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Burt Bacharach, The Genius Who Got Punks To Admit Elevator Music Was Cool, Is Dead

Burt Bacharach plays a piano

John Olson/Getty Images

As a kid I thought Bob & Carol & Ted & Alice was a lousy movie. 

I don’t remember how I ended up by myself in front of our living room TV after school watching that 1969 blockbuster about swinging couples. But I do recall being very confused seeing a group of barely clad beautiful people just laying in bed together but not touching each other or even talking. Just as I was about to change the channel, they all got out of bed and got dressed and got in an elevator, and a dramatic song with symphonic swells and a melody from the gods started playing, and the credits rolled. Young me was into the Beatles and probably Bachman Turner Overdrive-style pop rock at the time and would have been forced to pooh-pooh this soundtrack as “elevator music” if my friends were around. But I was alone and completely enthralled. I didn't get the movie’s plot then and haven't rewatched or reconsidered its goodness. But I've gone back to that closing number, ”What the World Needs Now Is Love,” repeatedly through the years. And my opinion of the song also remains unchanged. It's still as good as it gets.

Burt Bacharach, who with longtime songwriting partner Hal David wrote that wondrous tune and many dozens more with equally godly melodies, made elevator music cool. He died on Wednesday. Bacharach was 94 years old.

I’d grow up to fall for a lot more soft-serve Bacharach ditties. Among the hardest falls: the Carpenters’ version of “Close to You;” “I’ll Never Fall In Love Again” and “I Say A Little Prayer” by Dionne Warwick; “Raindrops Keep Fallin On My Head” by B.J. Thomas. I mean, come the hell on!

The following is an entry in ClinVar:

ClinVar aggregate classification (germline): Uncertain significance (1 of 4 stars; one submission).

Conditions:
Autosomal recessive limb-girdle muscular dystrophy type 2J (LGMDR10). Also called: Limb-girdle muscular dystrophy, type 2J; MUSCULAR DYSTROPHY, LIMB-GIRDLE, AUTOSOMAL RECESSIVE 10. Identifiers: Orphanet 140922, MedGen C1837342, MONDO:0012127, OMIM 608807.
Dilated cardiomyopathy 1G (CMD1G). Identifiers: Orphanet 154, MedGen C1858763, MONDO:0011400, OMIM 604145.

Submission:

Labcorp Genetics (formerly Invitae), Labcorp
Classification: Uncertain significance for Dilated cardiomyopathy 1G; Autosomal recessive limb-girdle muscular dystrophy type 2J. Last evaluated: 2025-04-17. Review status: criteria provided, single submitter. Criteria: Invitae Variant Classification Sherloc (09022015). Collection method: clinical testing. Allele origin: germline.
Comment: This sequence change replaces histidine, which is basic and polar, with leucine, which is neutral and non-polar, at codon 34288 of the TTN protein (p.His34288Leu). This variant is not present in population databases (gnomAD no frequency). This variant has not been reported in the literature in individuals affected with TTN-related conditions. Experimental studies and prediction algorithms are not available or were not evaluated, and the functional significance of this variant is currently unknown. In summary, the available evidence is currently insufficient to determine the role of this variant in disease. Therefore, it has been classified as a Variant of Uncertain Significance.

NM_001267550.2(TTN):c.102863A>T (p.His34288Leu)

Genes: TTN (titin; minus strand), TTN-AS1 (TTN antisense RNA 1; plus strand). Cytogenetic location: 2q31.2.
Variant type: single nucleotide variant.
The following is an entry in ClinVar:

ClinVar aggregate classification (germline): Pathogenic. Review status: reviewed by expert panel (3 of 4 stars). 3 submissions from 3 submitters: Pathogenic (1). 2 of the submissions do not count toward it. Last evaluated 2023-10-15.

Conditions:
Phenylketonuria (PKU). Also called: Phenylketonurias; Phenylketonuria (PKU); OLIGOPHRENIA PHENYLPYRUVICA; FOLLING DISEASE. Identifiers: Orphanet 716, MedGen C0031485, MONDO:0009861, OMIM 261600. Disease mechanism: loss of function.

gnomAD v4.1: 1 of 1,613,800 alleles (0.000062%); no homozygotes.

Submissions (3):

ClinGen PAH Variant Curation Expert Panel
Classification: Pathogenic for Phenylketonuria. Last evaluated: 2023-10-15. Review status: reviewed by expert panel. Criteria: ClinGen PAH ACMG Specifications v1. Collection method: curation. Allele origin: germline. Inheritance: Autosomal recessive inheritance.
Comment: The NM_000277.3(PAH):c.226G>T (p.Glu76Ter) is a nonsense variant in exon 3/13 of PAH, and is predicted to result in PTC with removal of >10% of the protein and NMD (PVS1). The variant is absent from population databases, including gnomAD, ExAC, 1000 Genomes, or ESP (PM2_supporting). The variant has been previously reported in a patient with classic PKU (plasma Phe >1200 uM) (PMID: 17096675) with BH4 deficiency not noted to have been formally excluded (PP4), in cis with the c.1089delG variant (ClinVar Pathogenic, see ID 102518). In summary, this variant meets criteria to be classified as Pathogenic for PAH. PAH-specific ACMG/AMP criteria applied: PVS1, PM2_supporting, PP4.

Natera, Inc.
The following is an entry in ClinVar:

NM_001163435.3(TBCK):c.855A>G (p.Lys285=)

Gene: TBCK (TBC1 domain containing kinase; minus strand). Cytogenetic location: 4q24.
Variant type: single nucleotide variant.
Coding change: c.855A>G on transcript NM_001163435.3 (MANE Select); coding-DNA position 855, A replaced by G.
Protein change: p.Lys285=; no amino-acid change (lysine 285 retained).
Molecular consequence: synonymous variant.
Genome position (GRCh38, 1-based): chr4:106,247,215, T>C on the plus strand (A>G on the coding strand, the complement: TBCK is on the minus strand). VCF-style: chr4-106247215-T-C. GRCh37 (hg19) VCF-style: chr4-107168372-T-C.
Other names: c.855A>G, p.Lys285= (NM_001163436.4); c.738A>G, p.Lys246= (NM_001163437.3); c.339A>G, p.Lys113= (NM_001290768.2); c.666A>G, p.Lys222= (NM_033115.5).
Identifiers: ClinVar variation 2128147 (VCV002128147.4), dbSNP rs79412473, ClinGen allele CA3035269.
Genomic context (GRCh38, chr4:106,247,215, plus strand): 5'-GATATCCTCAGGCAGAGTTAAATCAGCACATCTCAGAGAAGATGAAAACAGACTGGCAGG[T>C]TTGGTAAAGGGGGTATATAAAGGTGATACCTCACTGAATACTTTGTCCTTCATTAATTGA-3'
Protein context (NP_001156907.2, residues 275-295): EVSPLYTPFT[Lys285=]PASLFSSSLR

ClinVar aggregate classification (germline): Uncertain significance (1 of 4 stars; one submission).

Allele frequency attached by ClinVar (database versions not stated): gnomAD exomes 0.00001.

And I’ve consumed with gusto every version of “What the World Needs Now Is Love” I’ve ever come across. It showed up in more movies: Even Bacharach’s own goofy take for the Austin Powers franchise hits me where I live and gets my inner wimp rocker to take over.

Any doubt about Bacharach’s timeless hipness was forever wiped out in the mid-1990s when maturing former angry young man Elvis Costello asked to work together. The resulting recording finds Costello bending more toward Bacharach than vice versa. Costello’s cover of Bacharach/David’s 1962 tune, “I Just Don’t Know What To Do With Myself,” is torchy perfection. (The White Stripes’ metallic version of the same tune brings out the feels, also.) And one of their collaborations, “God Give Me Strength,” won the 1997 Grammy Award for Best Pop Collaboration. Like elevator music, Grammys can be cool.

Hal David died in 2012. But Costello and Bacharach kept each other busy, and just last month they announced jointly that they were releasing a box set of recordings from their 25 years of working together.

But what I need now is more of "What the World Needs Now." Come join me here. If you ain’t crying, you ain’t listening.

RIP, Mr. Bacharach. 

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